Eliciting and Sustaining Critical Thinking Through Brain-Based Teaching In Mathematics
Brain-based teaching (BBT) was applied to determine if it elicits and/or sustains critical thinking while learning Mathematics. This study uses secondary data from the quasi-experiment of Vallinas (2015) conducted to 30 Grade 6 students whose permit of use was obtained prior to further analysis. In the experiment, teaching and learning process was based on the three basic fundamentals of BBT, namely, relaxed alertness, orchestrated immersion, and active processing. The last phase includes the “questioning and deep thinking”, “asking question as the basic condition required to think”, and “giving of meaning to a question”. Active participation of the teacher signifies the important component of BBT; hence, considered in making the 30 lesson plans used in the entire study. Eliciting skills were based on the scores in the 20-item probing questions while sustaining skills were based on the 10-item implication questions given after BBT. These questions were revisions of those provided in the lesson Guide for Elementary Mathematics of the Department of Education. Results reveal that females are motivated (elicited) to think critically more than females but both can sustain (keep on track) it once elicited already. Meanwhile, left-handed students likely elicited and kept on tract towards critical thinking in the same trend with the right-handed one. Thus, BBT tends to create opportunity for both male and female or right-handed or left-handed students to enhance critical thinking once elicited and then sustained.
Bean, H. & E. Markham. (2008). A mini guide for teaching critical
thinking. Ira C. Eaker College for Professional Development. Available at http://www.au.af.mil/au/awc/awcgate/eaker/teaching critical thinking.pdf. Retrieved:July 20, 2016.
Bonomo, V. (2010). Gender matters in elementary education. Research-based strategies to meet the distinctive learning needs of boys and girls.
Bubato, R. & B. Sochirca (2012). Some aspects about using brain-based learning in education. Recent technological advances in education. Available @ www.wseas.us/e-library/conferences/2013/Malaysia/EDUETE/EDUETE-09.pdf. Retrieved: October 8, 2016.
Caine, G., Caine, R. (1994). Making connections: Teaching and the human brain. New York: Addison Wesley.
Calhuon, C. (2012). Brain Based Teaching:Does it Really Work? ERIC Number:ED535937. Record Type: Non-Journal. Retrieved: October 8, 2016.
Ennis, R. H. (1981). Rational thinking and educational practice. In J. F. Soltis (Ed.), Philosophy of education (v.1). Chicago, IL: The National Society for the Study of Education.
Hitchock, D. (1983). Critical Thinking: A Guide to Evaluating Information. Toronto:Methuen.
Innabi, H., El Sheikh, O. (2007). The Change in Mathematics Teachers’
Perceptions of Critical Thinking after 15 Years of Educational Reform in Jordan. Educational Studies in Mathematics, 64,1, 45-68.
Jensen, E. (2008). A Fresh Look at Brain-Based Education. Phi Delta Kappan 89.6, 409-417.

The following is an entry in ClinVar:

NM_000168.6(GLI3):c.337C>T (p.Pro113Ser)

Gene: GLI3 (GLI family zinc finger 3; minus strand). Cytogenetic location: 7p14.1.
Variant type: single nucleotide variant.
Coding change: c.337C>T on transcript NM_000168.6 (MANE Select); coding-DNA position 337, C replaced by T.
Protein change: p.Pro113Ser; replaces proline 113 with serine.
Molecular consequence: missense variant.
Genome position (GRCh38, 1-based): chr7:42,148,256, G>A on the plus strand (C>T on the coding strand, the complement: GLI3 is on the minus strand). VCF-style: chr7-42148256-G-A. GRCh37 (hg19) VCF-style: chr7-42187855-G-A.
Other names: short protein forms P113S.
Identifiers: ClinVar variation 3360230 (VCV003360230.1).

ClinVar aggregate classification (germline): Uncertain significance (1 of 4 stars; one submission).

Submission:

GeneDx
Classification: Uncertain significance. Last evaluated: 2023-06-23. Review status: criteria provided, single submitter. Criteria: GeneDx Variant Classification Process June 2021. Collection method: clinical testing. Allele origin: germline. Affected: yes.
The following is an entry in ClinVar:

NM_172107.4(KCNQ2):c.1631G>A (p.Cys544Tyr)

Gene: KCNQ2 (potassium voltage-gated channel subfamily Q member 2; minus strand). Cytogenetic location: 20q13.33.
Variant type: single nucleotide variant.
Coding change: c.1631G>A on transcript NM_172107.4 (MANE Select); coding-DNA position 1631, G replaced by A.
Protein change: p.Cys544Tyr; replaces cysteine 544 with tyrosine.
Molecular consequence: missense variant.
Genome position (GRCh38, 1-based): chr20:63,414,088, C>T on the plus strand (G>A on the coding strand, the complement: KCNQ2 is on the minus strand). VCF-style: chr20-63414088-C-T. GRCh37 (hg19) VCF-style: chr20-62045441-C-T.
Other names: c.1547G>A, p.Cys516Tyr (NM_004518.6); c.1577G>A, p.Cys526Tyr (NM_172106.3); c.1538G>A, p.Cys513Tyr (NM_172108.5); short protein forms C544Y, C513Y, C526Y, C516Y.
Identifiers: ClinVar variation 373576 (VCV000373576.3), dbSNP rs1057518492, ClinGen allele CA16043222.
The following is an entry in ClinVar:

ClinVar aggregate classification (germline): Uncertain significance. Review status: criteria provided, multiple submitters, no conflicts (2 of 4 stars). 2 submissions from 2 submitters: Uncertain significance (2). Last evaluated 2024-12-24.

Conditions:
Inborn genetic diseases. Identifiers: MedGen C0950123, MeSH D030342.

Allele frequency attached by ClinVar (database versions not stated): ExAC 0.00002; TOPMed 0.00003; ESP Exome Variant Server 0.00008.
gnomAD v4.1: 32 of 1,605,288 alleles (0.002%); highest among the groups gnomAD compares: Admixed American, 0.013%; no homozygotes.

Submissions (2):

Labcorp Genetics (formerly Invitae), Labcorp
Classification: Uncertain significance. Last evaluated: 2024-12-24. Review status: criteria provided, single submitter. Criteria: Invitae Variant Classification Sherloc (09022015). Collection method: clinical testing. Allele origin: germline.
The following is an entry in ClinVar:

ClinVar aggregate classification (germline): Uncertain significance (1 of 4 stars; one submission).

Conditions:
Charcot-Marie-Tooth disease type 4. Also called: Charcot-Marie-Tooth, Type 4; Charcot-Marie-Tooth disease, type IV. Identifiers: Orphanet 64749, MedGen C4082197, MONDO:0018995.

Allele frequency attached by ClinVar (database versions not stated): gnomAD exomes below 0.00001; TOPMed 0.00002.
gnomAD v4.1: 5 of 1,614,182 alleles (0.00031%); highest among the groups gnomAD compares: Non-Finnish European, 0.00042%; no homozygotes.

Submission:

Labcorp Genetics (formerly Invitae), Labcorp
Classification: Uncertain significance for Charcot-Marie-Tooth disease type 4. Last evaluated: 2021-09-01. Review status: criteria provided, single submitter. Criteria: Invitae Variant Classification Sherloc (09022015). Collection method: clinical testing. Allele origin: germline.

Kaufmann, C. & Elbel, K. 2001. Human brain mapping. Wiley Online Library. September 2001. Volume 14, Issue 1. pp 1-63.
Lackney, J. (2011). 12 Design Principles Based on Brain-based Learning Research. Retrieved on July 27, 2014 from http://www.designshare.com/Research/BrainBasedLearn98.html
Marin, L.M. & D.F. Halpern. (2011). Pedagogy for developing critical thinking in adolescents: Explicit instruction produces greatest gains. Thinking Skills and Creativity. September. 6 (2011) 1–13.
McManus, C. 2002. New age of genius led by left-handers. Research
into left-handedness and its effect. Available@http://www.anythinglefthanded.co.uk/research/lefthanded-research.html. Retrieved: April 28, 2017.
Paul, R. (2004). The state of critical thinking today: as the organizer
in developing blueprints for institutional change. Available@http://www.criticalthinking.org/professionalDev/ the-state-cttoday.cfm. Retrieved:May 5, 2016.
Paul, R., & Elder, L. (2004). Critical thinking . . . and the art of close reading, Part III. Journal of Developmental Education, 28(1), 36ˆa37. Available @ Academic Search Premier database. (AAT14576885). Retrieved: May 5, 2016.
Sezer. R. (2008).Integration of Critical Thinking Skills into Elementary
School Teacher Education Courses in Mathematics.
Sharp, M. Y., Reynolds, R.B. Brooks, K.N. (2013). “Critical Thinking
Skills of Allied Health Science Students: A Structured Inquiry “. Educational Perspectives in Health Informatics and Information Management (Summer, July 2013). Available at http://bok.ahima.org/doc?oid=300528#.WBv1xvl97IV. Retrieved: August 19, 2016.
Sylwester, R. (1995). A Celebration of Neurons. Alexandria, Va.: Association for Supervision and Curriculum Development.
Vallinas, N.D. 2015. Enhancing critical thinking through brain-based teaching. Unpublished Master’s Thesis, SLSU, Sogod, Southern Leyte.
Wang, X.J. (2010). Neurophysiological and computational principles of cortical rhythms in cognition. Physiological Reviews. July 2010 Vol. 90 no. 3, 1195-1268.
Yanklowitz, R.H. (2013). A Society with Poor Critical Thinking Skills. The Case for Argument in Education. Available at http://www.huffingtonpost.com/rabbi-shmuly-yanklowitz/a-society-with-poor-criti b 3754401.html. Retrieved: July 31, 2016.
- There are currently no refbacks.